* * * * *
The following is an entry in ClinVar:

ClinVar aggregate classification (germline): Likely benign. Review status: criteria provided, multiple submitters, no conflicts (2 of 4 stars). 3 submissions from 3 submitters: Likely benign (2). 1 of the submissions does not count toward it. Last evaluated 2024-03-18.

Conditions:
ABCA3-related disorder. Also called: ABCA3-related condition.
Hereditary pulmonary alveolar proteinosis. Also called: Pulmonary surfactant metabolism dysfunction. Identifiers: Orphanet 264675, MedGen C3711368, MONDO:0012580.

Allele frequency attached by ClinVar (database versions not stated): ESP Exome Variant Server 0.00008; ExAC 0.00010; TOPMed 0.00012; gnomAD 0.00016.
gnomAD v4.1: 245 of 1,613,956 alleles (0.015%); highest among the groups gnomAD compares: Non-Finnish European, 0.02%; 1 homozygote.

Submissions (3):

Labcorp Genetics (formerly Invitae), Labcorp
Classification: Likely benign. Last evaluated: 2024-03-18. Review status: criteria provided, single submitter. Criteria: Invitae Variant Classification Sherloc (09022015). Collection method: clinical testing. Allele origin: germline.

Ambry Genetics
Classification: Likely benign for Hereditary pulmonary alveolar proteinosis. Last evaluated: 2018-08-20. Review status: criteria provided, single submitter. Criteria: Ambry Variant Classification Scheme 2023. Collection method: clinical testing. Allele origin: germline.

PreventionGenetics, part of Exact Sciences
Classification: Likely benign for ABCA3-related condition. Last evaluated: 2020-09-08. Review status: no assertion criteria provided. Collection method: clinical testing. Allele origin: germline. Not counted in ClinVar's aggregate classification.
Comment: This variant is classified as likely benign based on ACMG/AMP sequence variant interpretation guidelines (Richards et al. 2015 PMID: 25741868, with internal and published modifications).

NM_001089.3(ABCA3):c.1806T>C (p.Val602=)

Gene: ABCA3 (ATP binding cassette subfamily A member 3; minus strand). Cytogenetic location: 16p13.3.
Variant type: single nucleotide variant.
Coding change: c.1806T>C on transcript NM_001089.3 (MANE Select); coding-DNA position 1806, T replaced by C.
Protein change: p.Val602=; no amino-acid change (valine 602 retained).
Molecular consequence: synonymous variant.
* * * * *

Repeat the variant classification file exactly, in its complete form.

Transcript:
The following is an entry in ClinVar:

ClinVar aggregate classification (germline): Likely benign. Review status: criteria provided, multiple submitters, no conflicts (2 of 4 stars). 3 submissions from 3 submitters: Likely benign (2). 1 of the submissions does not count toward it. Last evaluated 2024-03-18.

Conditions:
ABCA3-related disorder. Also called: ABCA3-related condition.
Hereditary pulmonary alveolar proteinosis. Also called: Pulmonary surfactant metabolism dysfunction. Identifiers: Orphanet 264675, MedGen C3711368, MONDO:0012580.

Allele frequency attached by ClinVar (database versions not stated): ESP Exome Variant Server 0.00008; ExAC 0.00010; TOPMed 0.00012; gnomAD 0.00016.
gnomAD v4.1: 245 of 1,613,956 alleles (0.015%); highest among the groups gnomAD compares: Non-Finnish European, 0.02%; 1 homozygote.

Submissions (3):

Labcorp Genetics (formerly Invitae), Labcorp
Classification: Likely benign. Last evaluated: 2024-03-18. Review status: criteria provided, single submitter. Criteria: Invitae Variant Classification Sherloc (09022015). Collection method: clinical testing. Allele origin: germline.

Ambry Genetics
Classification: Likely benign for Hereditary pulmonary alveolar proteinosis. Last evaluated: 2018-08-20. Review status: criteria provided, single submitter. Criteria: Ambry Variant Classification Scheme 2023. Collection method: clinical testing. Allele origin: germline.

PreventionGenetics, part of Exact Sciences
Classification: Likely benign for ABCA3-related condition. Last evaluated: 2020-09-08. Review status: no assertion criteria provided. Collection method: clinical testing. Allele origin: germline. Not counted in ClinVar's aggregate classification.
Comment: This variant is classified as likely benign based on ACMG/AMP sequence variant interpretation guidelines (Richards et al. 2015 PMID: 25741868, with internal and published modifications).

NM_001089.3(ABCA3):c.1806T>C (p.Val602=)

Gene: ABCA3 (ATP binding cassette subfamily A member 3; minus strand). Cytogenetic location: 16p13.3.
Variant type: single nucleotide variant.
Coding change: c.1806T>C on transcript NM_001089.3 (MANE Select); coding-DNA position 1806, T replaced by C.
Protein change: p.Val602=; no amino-acid change (valine 602 retained).
Molecular consequence: synonymous variant.